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RE:codifying engineering judgement, not possible

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To me, the real reason that we have to rely on judgement is that is
basically becomes a vitually impossible task to codify ever thing.  If
there is no room for engineering judgement, then you are basically to the
point where is the code does't say anything about it, then that means it
is not permitted...period.

Not to mention the fact that if everything was codified, the code
documents would be incredibly HUGE and it would then become virtually
impossible for anyone to know all that is in the code to keep their design
within what is permitted by the code.  Basically, you would have a
building code that would make the U.S. tax code look like light reading
for a toddler, which I think is largely the point made by the quote that
Randy offered.

Thus, we will just have to live with some engineering judgement involved
in the process even if not all engineers have GOOD judgement.

HTH,

Scott
Ypsilanti, MI


On Thu, 15 Aug 2002, Randy Vogelgesang wrote:

> --- "Haan, Scott M." <HaanSM(--nospam--at)ci.anchorage.ak.us>
> wrote:
> > Forrest:
> > 
> > Some people have better judgement than others.  They
> > should add a code
> > provision to quantify which engineers are capable of
> > using good judgement.
> > It has been my experience that some engineers
> > frequently use bad judgement
> > while some sometimes use bad judgement while others
> > normally use good
> > judgement. Codifying something is a way of
> > guaranteeing there is a uniform
> > playing field. Normally codifying something ensures
> > people using good
> > judgement don't have the rug pulled out from under
> > them by people using bad
> > judgement.  Sometimes however the codes allow people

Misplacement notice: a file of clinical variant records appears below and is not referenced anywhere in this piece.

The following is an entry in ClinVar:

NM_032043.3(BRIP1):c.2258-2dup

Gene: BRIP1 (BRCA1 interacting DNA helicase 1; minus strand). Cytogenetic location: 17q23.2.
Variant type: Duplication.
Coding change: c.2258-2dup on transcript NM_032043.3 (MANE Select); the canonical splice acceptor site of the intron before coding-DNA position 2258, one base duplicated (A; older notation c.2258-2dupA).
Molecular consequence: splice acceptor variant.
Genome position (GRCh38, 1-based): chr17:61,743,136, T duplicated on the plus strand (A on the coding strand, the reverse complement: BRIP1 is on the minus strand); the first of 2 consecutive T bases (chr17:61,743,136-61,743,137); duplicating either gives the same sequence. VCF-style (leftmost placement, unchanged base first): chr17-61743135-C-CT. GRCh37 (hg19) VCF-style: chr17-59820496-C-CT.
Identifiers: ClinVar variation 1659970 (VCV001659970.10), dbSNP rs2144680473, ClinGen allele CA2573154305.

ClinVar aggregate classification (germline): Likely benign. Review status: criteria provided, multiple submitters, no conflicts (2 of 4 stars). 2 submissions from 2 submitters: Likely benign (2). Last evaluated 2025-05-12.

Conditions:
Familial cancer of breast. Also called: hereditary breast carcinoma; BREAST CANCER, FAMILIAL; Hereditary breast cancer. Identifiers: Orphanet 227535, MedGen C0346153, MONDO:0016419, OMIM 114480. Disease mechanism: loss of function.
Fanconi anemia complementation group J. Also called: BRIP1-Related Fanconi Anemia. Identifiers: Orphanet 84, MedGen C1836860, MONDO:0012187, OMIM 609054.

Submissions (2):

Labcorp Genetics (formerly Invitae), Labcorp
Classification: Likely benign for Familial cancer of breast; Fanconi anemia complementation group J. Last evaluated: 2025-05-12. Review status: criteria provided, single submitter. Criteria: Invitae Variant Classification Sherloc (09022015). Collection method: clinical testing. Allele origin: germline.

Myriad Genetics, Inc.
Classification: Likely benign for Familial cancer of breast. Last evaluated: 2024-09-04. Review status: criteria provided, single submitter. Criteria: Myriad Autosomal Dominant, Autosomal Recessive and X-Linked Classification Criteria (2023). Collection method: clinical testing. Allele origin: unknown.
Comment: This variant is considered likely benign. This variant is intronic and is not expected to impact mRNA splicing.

> > using bad judgement to
> > override people using good judgement.
> 
> Scott, I agree with your points but there is a flip
> side to consider, that is, the reality of unintended
> consequences. This excerpt about codes is from the
> book by Phillp K. Howard called The Death of Common
> Sense.
> 
> "the goal is to cover every eventuality so that every
> the outcomes will be both certain and uniform for all.
>  The use of flexibility and judgment by either the
> complying person or the enforcer is to avoided at all
> costs.  The words of the rules will tell us exactly
> what to do and not to do, so that judgment will be
> precluded.  The well-intentioned benefits of this
> approach are to prevent mistakes and errors, and to
> ensure fairness and non-discrimination, by means of
> covering every thing in advance and by preventing use
> of discretion and possible abuse by officials."
> 
> That all sounds good but it does not work.  The book
> states that "the harder this method is pushed and the
> more zealously refined, the worse it works.  Fairness
> benefits backfire, the mistakes and errors aren't
> prevented, and the worthy purposes of the regulations
> likely to get lost in the shuffle."  Size and
> complexity overwhelms efforts at compliance of even
> the best of engineers (consider the average and the
> below average ones).  As code violations become
> unavoidable "enforcers, who supposedly have no
> discretion, have complete power".  
> 
> I have read a lot of what you have posted and I am
> sure that you are not one who would abuse this power,
> but unfortunately I have encountered some who have.
> 
> Sincerely,
> Randy Vogelgesang S.E.
> 
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